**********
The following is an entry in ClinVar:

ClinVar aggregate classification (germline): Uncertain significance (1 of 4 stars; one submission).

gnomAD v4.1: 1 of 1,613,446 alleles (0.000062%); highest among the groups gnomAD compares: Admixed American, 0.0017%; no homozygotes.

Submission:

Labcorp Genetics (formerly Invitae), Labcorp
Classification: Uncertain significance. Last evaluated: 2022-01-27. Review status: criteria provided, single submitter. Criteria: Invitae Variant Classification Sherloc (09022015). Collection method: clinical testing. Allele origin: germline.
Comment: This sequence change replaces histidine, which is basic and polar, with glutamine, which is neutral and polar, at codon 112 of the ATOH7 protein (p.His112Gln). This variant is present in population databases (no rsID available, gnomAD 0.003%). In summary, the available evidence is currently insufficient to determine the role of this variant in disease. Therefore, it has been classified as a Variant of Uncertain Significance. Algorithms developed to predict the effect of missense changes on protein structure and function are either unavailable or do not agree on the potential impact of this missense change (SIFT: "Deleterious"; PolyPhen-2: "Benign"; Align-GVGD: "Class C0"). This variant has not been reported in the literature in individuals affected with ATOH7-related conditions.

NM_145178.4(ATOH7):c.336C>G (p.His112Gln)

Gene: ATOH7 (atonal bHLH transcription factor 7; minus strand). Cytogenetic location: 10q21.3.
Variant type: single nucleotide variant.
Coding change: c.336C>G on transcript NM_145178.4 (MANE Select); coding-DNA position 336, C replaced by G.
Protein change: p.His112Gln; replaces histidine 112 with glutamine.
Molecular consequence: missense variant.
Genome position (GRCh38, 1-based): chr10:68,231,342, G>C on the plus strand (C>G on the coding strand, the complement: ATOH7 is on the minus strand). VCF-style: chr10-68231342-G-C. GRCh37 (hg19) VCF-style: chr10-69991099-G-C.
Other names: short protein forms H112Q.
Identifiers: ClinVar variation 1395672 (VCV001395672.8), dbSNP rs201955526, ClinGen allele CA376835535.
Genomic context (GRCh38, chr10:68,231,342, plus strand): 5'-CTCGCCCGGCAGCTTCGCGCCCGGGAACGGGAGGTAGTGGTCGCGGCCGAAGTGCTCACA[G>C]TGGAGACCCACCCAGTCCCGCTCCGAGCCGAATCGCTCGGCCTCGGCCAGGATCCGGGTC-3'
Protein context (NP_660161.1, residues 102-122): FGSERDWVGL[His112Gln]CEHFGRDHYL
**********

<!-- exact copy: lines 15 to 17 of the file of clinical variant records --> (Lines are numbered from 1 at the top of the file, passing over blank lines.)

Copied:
Other names: short protein forms H112Q.
Identifiers: ClinVar variation 1395672 (VCV001395672.8), dbSNP rs201955526, ClinGen allele CA376835535.
Genomic context (GRCh38, chr10:68,231,342, plus strand): 5'-CTCGCCCGGCAGCTTCGCGCCCGGGAACGGGAGGTAGTGGTCGCGGCCGAAGTGCTCACA[G>C]TGGAGACCCACCCAGTCCCGCTCCGAGCCGAATCGCTCGGCCTCGGCCAGGATCCGGGTC-3'